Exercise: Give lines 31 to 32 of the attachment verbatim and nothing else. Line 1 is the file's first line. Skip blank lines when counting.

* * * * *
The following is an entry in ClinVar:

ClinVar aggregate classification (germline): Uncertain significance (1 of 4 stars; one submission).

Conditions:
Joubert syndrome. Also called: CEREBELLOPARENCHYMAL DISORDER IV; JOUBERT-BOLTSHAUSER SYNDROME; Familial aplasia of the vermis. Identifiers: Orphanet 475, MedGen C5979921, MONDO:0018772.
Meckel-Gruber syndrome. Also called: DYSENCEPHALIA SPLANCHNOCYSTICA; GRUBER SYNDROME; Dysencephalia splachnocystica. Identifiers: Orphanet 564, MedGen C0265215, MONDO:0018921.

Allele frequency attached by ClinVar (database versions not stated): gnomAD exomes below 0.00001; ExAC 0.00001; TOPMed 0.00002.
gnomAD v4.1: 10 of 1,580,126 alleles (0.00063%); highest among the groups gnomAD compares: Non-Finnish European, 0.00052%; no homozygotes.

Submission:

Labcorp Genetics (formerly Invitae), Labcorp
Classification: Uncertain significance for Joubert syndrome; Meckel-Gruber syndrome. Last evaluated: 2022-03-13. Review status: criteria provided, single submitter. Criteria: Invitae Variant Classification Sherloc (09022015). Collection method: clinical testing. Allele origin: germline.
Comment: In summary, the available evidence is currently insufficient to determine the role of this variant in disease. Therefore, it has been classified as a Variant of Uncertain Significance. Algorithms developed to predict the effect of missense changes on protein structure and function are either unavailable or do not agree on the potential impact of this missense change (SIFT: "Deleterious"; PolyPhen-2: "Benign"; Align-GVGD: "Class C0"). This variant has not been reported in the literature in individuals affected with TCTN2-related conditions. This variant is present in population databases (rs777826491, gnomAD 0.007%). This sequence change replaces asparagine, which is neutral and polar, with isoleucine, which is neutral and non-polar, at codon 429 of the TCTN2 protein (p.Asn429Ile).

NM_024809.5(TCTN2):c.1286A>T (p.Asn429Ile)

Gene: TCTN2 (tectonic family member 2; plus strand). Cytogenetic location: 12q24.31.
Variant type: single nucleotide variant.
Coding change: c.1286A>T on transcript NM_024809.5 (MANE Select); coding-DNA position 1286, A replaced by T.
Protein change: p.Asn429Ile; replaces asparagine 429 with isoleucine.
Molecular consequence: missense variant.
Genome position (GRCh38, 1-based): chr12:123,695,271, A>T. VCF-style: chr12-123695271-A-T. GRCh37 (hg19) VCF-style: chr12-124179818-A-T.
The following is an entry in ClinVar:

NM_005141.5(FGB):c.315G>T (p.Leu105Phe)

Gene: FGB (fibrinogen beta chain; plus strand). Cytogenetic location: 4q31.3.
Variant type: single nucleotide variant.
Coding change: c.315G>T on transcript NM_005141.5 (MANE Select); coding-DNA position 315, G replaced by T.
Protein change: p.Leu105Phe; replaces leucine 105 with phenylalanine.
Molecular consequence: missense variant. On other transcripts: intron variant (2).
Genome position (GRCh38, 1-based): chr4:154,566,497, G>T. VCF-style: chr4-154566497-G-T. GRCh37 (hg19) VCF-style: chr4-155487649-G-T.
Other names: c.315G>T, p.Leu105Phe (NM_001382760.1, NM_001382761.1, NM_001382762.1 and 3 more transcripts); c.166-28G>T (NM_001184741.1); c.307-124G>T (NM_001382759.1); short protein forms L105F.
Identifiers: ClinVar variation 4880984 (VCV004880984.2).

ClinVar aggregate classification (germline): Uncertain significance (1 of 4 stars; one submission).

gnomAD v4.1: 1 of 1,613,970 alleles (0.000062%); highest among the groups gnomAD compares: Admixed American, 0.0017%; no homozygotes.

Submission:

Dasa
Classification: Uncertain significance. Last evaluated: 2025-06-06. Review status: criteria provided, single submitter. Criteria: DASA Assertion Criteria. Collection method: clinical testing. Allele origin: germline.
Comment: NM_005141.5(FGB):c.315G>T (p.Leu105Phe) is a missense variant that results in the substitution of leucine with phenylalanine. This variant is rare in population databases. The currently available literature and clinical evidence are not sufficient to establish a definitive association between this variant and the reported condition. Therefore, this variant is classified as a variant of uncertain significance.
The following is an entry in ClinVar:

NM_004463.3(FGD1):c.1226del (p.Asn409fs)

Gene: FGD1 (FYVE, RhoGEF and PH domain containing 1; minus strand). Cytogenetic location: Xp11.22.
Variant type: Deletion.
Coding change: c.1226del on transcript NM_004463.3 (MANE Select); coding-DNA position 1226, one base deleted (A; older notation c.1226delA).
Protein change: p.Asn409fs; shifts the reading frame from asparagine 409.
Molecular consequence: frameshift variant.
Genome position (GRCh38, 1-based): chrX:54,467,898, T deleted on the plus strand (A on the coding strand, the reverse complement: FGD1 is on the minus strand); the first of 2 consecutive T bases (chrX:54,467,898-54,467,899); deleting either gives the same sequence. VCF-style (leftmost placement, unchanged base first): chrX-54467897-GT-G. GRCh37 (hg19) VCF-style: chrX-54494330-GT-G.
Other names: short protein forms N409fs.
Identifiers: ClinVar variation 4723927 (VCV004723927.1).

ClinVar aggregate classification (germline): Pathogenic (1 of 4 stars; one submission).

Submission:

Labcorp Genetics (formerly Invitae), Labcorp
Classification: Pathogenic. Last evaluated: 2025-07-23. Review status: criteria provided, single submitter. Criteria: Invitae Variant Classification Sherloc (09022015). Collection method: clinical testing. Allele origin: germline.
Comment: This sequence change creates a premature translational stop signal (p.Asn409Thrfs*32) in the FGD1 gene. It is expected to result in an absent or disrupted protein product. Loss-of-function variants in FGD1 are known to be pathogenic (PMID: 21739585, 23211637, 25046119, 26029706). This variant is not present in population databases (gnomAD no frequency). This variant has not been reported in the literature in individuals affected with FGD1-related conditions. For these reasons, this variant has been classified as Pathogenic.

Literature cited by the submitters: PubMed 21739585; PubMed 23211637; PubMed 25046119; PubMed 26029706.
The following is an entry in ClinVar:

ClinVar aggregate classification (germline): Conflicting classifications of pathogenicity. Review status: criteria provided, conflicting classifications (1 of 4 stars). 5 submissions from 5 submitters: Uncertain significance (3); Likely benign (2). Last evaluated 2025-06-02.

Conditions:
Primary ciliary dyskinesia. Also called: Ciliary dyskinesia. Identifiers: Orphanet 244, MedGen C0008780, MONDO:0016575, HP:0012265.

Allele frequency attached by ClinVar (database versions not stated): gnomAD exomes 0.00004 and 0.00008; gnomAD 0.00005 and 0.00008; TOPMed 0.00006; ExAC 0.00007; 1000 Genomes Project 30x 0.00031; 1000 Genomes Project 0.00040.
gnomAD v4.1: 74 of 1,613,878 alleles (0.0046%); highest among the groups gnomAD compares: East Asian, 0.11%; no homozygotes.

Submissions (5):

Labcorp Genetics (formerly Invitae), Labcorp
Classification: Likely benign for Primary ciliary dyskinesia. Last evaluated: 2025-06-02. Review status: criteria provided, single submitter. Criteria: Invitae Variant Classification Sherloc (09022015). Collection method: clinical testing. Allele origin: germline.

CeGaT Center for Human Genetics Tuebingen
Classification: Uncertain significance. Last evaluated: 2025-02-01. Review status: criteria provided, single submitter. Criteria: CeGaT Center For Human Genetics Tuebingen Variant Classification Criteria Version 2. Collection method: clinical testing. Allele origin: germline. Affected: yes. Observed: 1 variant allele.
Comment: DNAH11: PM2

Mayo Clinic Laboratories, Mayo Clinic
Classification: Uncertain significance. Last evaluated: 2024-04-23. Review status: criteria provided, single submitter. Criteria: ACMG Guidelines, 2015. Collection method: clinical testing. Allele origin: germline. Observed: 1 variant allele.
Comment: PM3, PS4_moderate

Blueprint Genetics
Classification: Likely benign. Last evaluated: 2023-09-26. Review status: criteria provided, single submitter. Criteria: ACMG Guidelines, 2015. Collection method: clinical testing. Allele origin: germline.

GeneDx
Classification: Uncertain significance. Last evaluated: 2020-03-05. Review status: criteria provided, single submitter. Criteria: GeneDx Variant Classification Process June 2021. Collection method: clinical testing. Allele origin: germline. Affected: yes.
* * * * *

Submission:

Dasa